It Is Often Said That 'we Are Ourselves Because Of Others.' Consider How This Might Be True Of The Characters In Tsitsi Dangarembga's Nervous Conditions.

2057 words - 8 pages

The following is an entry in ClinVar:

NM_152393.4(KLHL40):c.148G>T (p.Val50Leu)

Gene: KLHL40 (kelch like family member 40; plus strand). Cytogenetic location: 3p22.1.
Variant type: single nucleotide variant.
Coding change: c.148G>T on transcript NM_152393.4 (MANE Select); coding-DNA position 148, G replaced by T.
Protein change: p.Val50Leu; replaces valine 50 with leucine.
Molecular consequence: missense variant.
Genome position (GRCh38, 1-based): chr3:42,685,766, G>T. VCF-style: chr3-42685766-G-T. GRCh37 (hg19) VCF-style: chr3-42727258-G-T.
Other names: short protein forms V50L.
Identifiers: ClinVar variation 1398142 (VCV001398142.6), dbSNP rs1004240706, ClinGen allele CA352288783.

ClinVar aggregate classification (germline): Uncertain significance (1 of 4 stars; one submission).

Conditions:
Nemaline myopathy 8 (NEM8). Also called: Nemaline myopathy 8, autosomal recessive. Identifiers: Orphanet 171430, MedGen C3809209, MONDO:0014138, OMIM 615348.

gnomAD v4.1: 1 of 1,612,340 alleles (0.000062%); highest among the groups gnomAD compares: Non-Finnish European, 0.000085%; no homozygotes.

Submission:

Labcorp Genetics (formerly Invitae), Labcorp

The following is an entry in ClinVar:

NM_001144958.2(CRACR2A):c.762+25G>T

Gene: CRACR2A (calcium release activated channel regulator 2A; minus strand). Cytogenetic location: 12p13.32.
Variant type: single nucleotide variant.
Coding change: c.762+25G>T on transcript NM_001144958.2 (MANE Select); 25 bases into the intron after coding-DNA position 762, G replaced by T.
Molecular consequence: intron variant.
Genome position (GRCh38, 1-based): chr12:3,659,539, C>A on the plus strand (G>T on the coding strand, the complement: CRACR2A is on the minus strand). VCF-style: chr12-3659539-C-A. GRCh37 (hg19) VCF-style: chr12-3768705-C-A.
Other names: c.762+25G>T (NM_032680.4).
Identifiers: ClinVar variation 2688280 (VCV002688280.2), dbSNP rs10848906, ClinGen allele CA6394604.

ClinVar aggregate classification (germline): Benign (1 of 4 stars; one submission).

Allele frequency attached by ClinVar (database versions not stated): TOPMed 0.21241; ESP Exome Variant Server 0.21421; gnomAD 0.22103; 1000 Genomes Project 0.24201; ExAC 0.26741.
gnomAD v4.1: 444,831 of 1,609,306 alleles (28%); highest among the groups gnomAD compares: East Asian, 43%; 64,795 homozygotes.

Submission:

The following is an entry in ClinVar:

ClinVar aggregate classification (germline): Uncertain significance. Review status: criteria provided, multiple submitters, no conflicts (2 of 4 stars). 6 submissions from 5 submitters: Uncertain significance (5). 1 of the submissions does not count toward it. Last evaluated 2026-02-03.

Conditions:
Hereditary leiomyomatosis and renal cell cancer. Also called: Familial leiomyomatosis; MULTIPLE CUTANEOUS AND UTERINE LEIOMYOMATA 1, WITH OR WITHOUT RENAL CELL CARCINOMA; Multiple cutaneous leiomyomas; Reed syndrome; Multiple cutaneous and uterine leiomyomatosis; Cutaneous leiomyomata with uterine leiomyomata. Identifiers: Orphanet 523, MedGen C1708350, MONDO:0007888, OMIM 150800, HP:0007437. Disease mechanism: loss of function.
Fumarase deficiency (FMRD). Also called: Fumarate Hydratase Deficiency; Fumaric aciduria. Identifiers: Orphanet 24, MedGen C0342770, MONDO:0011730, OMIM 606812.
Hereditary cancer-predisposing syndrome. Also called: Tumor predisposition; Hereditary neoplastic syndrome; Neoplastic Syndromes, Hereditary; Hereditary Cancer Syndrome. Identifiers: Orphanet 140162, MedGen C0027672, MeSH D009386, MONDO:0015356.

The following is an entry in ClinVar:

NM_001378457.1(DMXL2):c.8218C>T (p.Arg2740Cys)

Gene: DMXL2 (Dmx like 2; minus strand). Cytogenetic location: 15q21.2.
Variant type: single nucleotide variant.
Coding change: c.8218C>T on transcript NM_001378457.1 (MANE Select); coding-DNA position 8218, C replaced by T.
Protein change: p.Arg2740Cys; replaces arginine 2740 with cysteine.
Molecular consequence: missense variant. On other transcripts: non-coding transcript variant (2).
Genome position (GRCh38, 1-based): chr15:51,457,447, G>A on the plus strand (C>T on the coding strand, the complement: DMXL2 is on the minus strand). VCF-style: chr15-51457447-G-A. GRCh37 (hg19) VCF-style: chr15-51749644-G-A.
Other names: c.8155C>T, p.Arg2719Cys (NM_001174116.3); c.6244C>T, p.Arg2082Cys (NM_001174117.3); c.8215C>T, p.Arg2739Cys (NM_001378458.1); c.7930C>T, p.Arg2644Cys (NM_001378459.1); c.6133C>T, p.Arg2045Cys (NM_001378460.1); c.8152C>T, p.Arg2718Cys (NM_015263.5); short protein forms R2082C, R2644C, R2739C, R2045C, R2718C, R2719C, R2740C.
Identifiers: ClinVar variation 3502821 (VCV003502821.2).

It is often said that 'we are ourselves because of others. Consider how this might be true of the characters in NERVOUS CONDITIONS.The main protagonist in Nervous Conditions by Tsitsi Dangarembga is Tambudzai or Tambu. The novel Nervous Conditions is set in colonial Rhodesia in the late 1960s.Nervous Conditions tracks a journey for Tambu which takes her from her rural family to a private school. In that journey she interacts with many different people, each of which influences Tambu's outlook.Through the course of Nervous Conditions , Tambu is at the age when everyone experiences the changes brought on by puberty, leaving childhood behind. Added to that confusion, she is female in a strongly patriarchal society. She is black in a colonial nation where role is primarily determined by race. She is a Shona speaker in a land where fluency in English is valued. She is largely illiterate in a society that reveres education. Her uncle Babamukuru's relative affluence has made her aware of the difference between a life of subsistence farming and the promise of living on the mission. Tambu faces a metaphoric journey on all of these planes. The combination influences her beliefs and value system.From an early age, Tambu is exposed to the injustices of a rural patriarchal society. Too young to fully understand the effects of racism or illiteracy, she can clearly see the results of male domination. When her uncle, Babamukuru, visits the fields, Tambu's father and her brother Nhamo see it fit to return to the homestead while her mother and the girls remain working in the fields. Tambu sees her mother "lips pressed tight ... continue in her labours." She describes the "ferocious swings of her arms" which reveal her mother's pent up resentment. Tambu is emotionally affected by the inequality: "the thought of my mother working so hard, so alone, always distressed me." Dangarembga makes it clear that this is the normal state of affairs. The men are treated as superior in the familial hierarchy.Tambu recognises that this is the role that she is fully expected to inherit: "the needs and sensibilities of the women in my family were not considered a priority, or even legitimate." Tambu is also preconditioned by her mother's passive acceptance of her role. Indeed, her mother illustrates and explains what she believes to be Tambu's future. Her mother states, "This business of womanhood is a heavy burden. When there are sacrifices to be made, you are the one who has to make them."At this point we see the subservient role of women in many patriarchal societies around the world, however Tambu's mother then introduces another influence. She brings in the first reference to the complexity of an African woman's plight, saying it is even worse "with the poverty of blackness on one side and the weight of womanhood on the other." She is attributing their state of poverty to being black. The enforced inequalities of colonial Rhodesia are brought into play. The term apartheid is...

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